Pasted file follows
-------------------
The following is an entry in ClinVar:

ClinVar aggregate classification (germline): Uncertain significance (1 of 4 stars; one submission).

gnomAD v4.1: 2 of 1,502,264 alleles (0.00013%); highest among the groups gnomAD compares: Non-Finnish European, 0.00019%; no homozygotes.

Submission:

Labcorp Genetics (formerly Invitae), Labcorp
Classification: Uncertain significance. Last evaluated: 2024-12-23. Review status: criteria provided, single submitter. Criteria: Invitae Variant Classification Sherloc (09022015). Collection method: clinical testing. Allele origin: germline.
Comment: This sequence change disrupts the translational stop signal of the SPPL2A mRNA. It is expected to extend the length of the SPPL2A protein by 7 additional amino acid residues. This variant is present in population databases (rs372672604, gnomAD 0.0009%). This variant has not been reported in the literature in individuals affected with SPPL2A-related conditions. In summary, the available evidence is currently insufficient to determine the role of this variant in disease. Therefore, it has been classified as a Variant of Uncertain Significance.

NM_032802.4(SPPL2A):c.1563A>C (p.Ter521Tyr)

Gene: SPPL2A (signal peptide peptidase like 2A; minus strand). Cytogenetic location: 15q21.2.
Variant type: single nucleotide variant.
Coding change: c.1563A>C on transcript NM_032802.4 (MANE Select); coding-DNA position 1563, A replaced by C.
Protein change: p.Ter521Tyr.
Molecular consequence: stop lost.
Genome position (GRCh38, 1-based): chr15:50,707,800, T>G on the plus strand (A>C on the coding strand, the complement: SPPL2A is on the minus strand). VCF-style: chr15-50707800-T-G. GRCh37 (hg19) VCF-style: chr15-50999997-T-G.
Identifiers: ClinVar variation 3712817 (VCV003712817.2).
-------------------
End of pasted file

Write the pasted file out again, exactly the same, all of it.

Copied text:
The following is an entry in ClinVar:

ClinVar aggregate classification (germline): Uncertain significance (1 of 4 stars; one submission).

gnomAD v4.1: 2 of 1,502,264 alleles (0.00013%); highest among the groups gnomAD compares: Non-Finnish European, 0.00019%; no homozygotes.

Submission:

Labcorp Genetics (formerly Invitae), Labcorp
Classification: Uncertain significance. Last evaluated: 2024-12-23. Review status: criteria provided, single submitter. Criteria: Invitae Variant Classification Sherloc (09022015). Collection method: clinical testing. Allele origin: germline.
Comment: This sequence change disrupts the translational stop signal of the SPPL2A mRNA. It is expected to extend the length of the SPPL2A protein by 7 additional amino acid residues. This variant is present in population databases (rs372672604, gnomAD 0.0009%). This variant has not been reported in the literature in individuals affected with SPPL2A-related conditions. In summary, the available evidence is currently insufficient to determine the role of this variant in disease. Therefore, it has been classified as a Variant of Uncertain Significance.

NM_032802.4(SPPL2A):c.1563A>C (p.Ter521Tyr)

Gene: SPPL2A (signal peptide peptidase like 2A; minus strand). Cytogenetic location: 15q21.2.
Variant type: single nucleotide variant.
Coding change: c.1563A>C on transcript NM_032802.4 (MANE Select); coding-DNA position 1563, A replaced by C.
Protein change: p.Ter521Tyr.
Molecular consequence: stop lost.
Genome position (GRCh38, 1-based): chr15:50,707,800, T>G on the plus strand (A>C on the coding strand, the complement: SPPL2A is on the minus strand). VCF-style: chr15-50707800-T-G. GRCh37 (hg19) VCF-style: chr15-50999997-T-G.
Identifiers: ClinVar variation 3712817 (VCV003712817.2).